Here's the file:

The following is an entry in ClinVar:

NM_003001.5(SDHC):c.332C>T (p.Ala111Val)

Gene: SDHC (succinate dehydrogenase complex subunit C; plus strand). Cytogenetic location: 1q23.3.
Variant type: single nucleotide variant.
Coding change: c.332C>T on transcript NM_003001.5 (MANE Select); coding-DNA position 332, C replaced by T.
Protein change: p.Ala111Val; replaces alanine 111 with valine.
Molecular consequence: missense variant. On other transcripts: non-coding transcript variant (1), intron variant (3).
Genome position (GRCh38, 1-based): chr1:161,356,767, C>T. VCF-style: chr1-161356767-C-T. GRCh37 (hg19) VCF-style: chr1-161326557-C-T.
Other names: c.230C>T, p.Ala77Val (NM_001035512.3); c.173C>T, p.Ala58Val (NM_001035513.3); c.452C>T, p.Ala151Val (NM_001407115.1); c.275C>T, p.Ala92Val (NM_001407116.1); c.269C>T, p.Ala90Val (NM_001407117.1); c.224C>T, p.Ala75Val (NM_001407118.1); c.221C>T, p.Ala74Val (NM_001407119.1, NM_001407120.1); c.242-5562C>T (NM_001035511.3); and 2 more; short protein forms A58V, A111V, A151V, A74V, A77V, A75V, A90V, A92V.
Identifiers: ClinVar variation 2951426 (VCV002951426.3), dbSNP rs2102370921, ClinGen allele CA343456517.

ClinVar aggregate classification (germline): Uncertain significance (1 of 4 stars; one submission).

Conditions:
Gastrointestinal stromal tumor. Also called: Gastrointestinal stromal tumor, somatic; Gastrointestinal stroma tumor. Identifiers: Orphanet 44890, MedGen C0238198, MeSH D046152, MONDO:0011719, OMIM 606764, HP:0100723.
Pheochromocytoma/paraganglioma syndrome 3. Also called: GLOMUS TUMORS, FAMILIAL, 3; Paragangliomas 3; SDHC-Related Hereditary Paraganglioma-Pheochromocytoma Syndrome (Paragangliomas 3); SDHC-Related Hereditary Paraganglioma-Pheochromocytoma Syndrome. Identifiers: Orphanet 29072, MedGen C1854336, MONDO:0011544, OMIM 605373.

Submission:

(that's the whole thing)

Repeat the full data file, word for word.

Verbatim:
The following is an entry in ClinVar:

NM_003001.5(SDHC):c.332C>T (p.Ala111Val)

Gene: SDHC (succinate dehydrogenase complex subunit C; plus strand). Cytogenetic location: 1q23.3.
Variant type: single nucleotide variant.
Coding change: c.332C>T on transcript NM_003001.5 (MANE Select); coding-DNA position 332, C replaced by T.
Protein change: p.Ala111Val; replaces alanine 111 with valine.
Molecular consequence: missense variant. On other transcripts: non-coding transcript variant (1), intron variant (3).
Genome position (GRCh38, 1-based): chr1:161,356,767, C>T. VCF-style: chr1-161356767-C-T. GRCh37 (hg19) VCF-style: chr1-161326557-C-T.
Other names: c.230C>T, p.Ala77Val (NM_001035512.3); c.173C>T, p.Ala58Val (NM_001035513.3); c.452C>T, p.Ala151Val (NM_001407115.1); c.275C>T, p.Ala92Val (NM_001407116.1); c.269C>T, p.Ala90Val (NM_001407117.1); c.224C>T, p.Ala75Val (NM_001407118.1); c.221C>T, p.Ala74Val (NM_001407119.1, NM_001407120.1); c.242-5562C>T (NM_001035511.3); and 2 more; short protein forms A58V, A111V, A151V, A74V, A77V, A75V, A90V, A92V.
Identifiers: ClinVar variation 2951426 (VCV002951426.3), dbSNP rs2102370921, ClinGen allele CA343456517.

ClinVar aggregate classification (germline): Uncertain significance (1 of 4 stars; one submission).

Conditions:
Gastrointestinal stromal tumor. Also called: Gastrointestinal stromal tumor, somatic; Gastrointestinal stroma tumor. Identifiers: Orphanet 44890, MedGen C0238198, MeSH D046152, MONDO:0011719, OMIM 606764, HP:0100723.
Pheochromocytoma/paraganglioma syndrome 3. Also called: GLOMUS TUMORS, FAMILIAL, 3; Paragangliomas 3; SDHC-Related Hereditary Paraganglioma-Pheochromocytoma Syndrome (Paragangliomas 3); SDHC-Related Hereditary Paraganglioma-Pheochromocytoma Syndrome. Identifiers: Orphanet 29072, MedGen C1854336, MONDO:0011544, OMIM 605373.

Submission: